MJ: Is TV That Important for D-II/III?
When the news came out numerous months ago that neither the NCAA Division II nor Division III finals would be available on television this year, I was disappointed. There's just no arguing that having your championship on the big screen provides a sense of legitimacy, and it's nice reward for the student-athletes that make the title game.
As I've thought more about the current setup, which has both of the championships webcast live by the NCAA.com starting at 4 p.m. with D-II and 7 p.m. for D-III, the less I have a problem with it.
First, let's start with the bottom line. As much as we who like to follow the lower rungs of lacrosse like to talk about its excitement and storylines, it's still a niche event. Heck, the Division I women needed an 11th-hour reprieve to get their game on television, and it was just a feed of the webcast. Neither of the men's lower level championship games would draw enough eyeballs to drive any kind of worthwhile ad revenue and make the contests viable for a network.
Second, it is important for the sport that the Division I semifinals and finals are broadcast, because names like Duke, Virginia, Maryland and, to some degree, Denver, can lure in a casual or new fan. As much as we, the more plugged in small college fans, know the backstory of Sunday's games, Tufts is best known as the alma mater of Elaine Benes (of Seinfeld) and Salisbury is known as chicken magnate Frank Perdue's school. The editor of Lacrosse Magazine's wife admitted she had never heard of Mercyhurst.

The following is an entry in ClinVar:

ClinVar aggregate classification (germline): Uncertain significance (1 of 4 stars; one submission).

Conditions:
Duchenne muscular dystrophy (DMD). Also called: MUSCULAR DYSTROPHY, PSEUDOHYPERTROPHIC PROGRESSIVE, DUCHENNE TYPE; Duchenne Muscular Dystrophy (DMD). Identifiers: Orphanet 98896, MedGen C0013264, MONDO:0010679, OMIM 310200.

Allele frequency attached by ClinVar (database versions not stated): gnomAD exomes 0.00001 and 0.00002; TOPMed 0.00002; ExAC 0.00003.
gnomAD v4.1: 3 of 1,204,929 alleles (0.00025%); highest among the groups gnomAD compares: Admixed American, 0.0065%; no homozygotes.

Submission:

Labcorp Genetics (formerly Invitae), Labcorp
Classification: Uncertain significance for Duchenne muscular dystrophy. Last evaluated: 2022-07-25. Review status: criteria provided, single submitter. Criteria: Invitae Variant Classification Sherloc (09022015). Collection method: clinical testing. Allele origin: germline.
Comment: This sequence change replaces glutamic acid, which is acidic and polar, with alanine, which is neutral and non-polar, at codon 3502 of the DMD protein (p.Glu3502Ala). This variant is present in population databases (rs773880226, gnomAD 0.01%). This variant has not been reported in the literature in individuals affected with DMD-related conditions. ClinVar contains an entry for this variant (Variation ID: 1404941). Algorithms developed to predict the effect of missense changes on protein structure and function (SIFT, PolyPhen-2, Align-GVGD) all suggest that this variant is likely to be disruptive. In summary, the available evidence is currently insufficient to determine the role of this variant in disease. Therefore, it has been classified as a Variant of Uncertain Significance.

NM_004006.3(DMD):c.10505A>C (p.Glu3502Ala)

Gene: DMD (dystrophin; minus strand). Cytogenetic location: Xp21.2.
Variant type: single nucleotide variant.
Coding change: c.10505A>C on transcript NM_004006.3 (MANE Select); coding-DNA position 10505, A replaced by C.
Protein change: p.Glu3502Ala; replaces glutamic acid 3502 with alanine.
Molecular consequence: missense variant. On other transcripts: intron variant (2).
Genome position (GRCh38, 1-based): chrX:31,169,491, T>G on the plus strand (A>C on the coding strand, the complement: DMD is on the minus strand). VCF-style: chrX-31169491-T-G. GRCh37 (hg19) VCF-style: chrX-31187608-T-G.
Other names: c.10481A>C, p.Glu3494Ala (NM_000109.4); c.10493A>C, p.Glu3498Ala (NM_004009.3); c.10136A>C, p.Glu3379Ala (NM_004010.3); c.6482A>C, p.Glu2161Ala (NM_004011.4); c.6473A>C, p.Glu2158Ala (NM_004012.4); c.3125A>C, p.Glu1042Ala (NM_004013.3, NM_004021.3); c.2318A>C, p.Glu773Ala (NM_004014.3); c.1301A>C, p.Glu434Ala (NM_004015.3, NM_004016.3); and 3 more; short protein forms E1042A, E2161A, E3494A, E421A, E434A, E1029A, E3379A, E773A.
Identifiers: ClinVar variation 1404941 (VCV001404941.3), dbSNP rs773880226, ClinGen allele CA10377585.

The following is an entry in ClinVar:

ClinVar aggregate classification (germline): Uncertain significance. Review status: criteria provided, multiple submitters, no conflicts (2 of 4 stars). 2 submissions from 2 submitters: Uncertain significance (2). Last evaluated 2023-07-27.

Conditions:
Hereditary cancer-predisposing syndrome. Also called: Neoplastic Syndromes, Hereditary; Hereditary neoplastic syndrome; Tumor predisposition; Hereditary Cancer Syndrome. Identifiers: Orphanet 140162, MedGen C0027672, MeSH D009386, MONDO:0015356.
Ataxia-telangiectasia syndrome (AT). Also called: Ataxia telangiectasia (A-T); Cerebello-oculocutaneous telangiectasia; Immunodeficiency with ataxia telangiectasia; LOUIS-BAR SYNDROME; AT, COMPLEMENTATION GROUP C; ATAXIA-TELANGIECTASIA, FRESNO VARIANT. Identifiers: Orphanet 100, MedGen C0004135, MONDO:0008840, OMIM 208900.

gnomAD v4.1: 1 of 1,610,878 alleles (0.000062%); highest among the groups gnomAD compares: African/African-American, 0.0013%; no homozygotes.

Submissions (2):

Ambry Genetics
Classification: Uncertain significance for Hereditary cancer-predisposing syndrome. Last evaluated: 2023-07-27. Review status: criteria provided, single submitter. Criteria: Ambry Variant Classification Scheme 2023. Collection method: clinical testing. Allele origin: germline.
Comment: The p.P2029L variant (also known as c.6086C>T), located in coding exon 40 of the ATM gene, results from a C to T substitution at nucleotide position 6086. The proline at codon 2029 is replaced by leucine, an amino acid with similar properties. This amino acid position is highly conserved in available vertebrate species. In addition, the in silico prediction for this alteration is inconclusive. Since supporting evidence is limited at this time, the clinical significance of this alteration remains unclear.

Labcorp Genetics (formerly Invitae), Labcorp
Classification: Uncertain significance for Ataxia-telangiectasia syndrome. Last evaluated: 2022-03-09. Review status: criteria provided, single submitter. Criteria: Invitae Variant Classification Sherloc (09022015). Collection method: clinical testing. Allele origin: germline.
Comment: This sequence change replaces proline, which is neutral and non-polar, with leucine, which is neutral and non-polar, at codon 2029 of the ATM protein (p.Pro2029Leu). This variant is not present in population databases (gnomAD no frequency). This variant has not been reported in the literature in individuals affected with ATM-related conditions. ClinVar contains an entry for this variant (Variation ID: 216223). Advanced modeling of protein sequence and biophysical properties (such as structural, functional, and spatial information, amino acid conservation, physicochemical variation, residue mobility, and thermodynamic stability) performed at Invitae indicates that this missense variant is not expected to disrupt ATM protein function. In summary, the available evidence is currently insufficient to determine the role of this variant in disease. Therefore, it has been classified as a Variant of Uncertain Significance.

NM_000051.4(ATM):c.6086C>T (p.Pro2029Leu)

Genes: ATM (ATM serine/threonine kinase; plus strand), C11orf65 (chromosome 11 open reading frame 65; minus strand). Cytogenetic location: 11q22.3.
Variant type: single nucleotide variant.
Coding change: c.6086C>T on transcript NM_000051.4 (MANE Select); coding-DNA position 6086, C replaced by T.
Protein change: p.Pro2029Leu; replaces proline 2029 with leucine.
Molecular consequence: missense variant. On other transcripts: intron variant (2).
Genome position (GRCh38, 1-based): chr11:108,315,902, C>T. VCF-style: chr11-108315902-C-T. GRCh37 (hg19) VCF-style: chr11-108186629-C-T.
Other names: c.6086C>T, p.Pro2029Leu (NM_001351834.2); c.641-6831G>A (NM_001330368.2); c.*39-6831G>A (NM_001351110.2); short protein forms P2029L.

Third, having a webcast isn't the end of the world. While it would be nice to kick back on the couch and watch the game, the technologically savvy person can supposedly still make that a reality with a cord of some kind (I'm not one of those technologically savvy individuals).
Fourth, having a laptop open for the game also allows for interaction among the D-II and D-III community members. They can open up one browser for the game, and another for the live blog that will be run on LaxMagazine.com. LMO's Joel Censer will be the main moderator of the blog, but the numerous members of the USL staff will be in the press box giving their thoughts while those watching at home can chime in with theirs.
So while the webcast won't attract any new fans, it could strengthen the current community – assuming Censer doesn't make too make obscure pop culture references and ruins it for everybody. Back in the dial-up age or the painfully-slow-laptop age, the webcast only reality would have been a bring down. These days, what's the big deal?
Hope to hear from you Sunday.